For 27 years, as fireworks blasted above Thompson Park, the Syracuse Symphony Orchestra performed Tchaikovsky's "War of 1812 Overture" and cannons from Fort Drum were fired as a part of Watertown's Independence Day celebration.
But the void caused by the symphony going bankrupt also may mean the end of Watertown's July Fourth festivities.
For the past several years, the symphony pretty much ran the show, with help from the city and from business sponsors, former Watertown Mayor T. Urling Walker said. Sponsors over the years have included Hampton Inn, Watertown Savings Bank, National Grid, Benefit Services Group, Excellus BlueCross BlueShield, Community Bank N.A. and Kinney Drugs.
Mr. Walker, who started the event 27 years ago, said Monday that he's heard nothing about anyone trying to organize this year's celebration, which traditionally was held either immediately before the Fourth of July or a day or two afterward because the symphony always had a commitment for that day.
"I would gather it's up in the air," he said.
In recent days, City Manager Mary Corriveau said, she's received a few phone calls from people inquiring about this year's event, but she doesn't know whether anyone will step forward to take it over. She said it was never a city-sponsored event.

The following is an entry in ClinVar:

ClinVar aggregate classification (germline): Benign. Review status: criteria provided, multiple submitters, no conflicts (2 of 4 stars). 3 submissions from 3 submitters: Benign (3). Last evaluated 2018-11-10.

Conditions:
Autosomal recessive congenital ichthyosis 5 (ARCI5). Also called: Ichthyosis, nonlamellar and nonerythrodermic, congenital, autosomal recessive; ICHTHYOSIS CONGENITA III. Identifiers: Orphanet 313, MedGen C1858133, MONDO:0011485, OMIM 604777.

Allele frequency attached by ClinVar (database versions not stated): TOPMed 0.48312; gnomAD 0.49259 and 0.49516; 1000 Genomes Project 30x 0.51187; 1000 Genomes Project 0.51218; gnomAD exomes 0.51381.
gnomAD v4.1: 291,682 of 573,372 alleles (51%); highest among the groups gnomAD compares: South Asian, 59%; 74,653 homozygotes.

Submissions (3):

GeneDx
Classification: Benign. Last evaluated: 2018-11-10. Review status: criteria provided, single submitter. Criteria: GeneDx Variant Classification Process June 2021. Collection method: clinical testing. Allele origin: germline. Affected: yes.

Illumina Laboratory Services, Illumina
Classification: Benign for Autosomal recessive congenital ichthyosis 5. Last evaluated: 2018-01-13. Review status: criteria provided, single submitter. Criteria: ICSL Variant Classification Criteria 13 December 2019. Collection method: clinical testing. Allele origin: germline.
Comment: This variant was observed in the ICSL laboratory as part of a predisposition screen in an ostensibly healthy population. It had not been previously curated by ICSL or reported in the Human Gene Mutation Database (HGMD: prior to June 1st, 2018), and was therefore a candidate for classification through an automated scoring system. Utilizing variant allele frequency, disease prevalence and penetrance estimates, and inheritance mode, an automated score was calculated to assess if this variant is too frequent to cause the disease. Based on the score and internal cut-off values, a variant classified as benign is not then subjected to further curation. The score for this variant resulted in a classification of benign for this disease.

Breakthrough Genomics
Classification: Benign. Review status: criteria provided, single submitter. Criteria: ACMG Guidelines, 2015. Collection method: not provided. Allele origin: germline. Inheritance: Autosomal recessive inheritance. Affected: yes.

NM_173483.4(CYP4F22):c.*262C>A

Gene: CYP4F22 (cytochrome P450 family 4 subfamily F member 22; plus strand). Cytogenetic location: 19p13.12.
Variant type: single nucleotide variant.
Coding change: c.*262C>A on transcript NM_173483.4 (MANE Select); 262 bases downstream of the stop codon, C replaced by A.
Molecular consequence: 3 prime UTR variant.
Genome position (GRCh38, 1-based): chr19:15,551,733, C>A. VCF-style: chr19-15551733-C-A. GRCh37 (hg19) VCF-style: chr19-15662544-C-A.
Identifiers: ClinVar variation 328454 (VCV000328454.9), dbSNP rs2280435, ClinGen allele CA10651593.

City police, fire and public works crews provided the logistics, while others actually put it on. The city also didn't contribute any funding, Mrs. Corriveau said.
She said she has heard about a couple of musical organizations that might be interested in performing that night, but no details have yet emerged. The company that provided the fireworks also was wondering about what was happening this year, Mrs. Corriveau said. She planned to call Mr. Walker about it to see if it could be saved.
It will be difficult because the orchestra manager, Richard Decker, moved on to the Rochester Philharmonic Orchestra just before the symphony suspended the remainder of its season.
He was a major organizer of the Thompson Park event, Mr. Walker said.
Thousands of people have always attended the festivities. They sang patriotic songs and the event featured a rally for the troops. Local organizations also used the event as a fundraiser by selling hot dogs and other refreshments.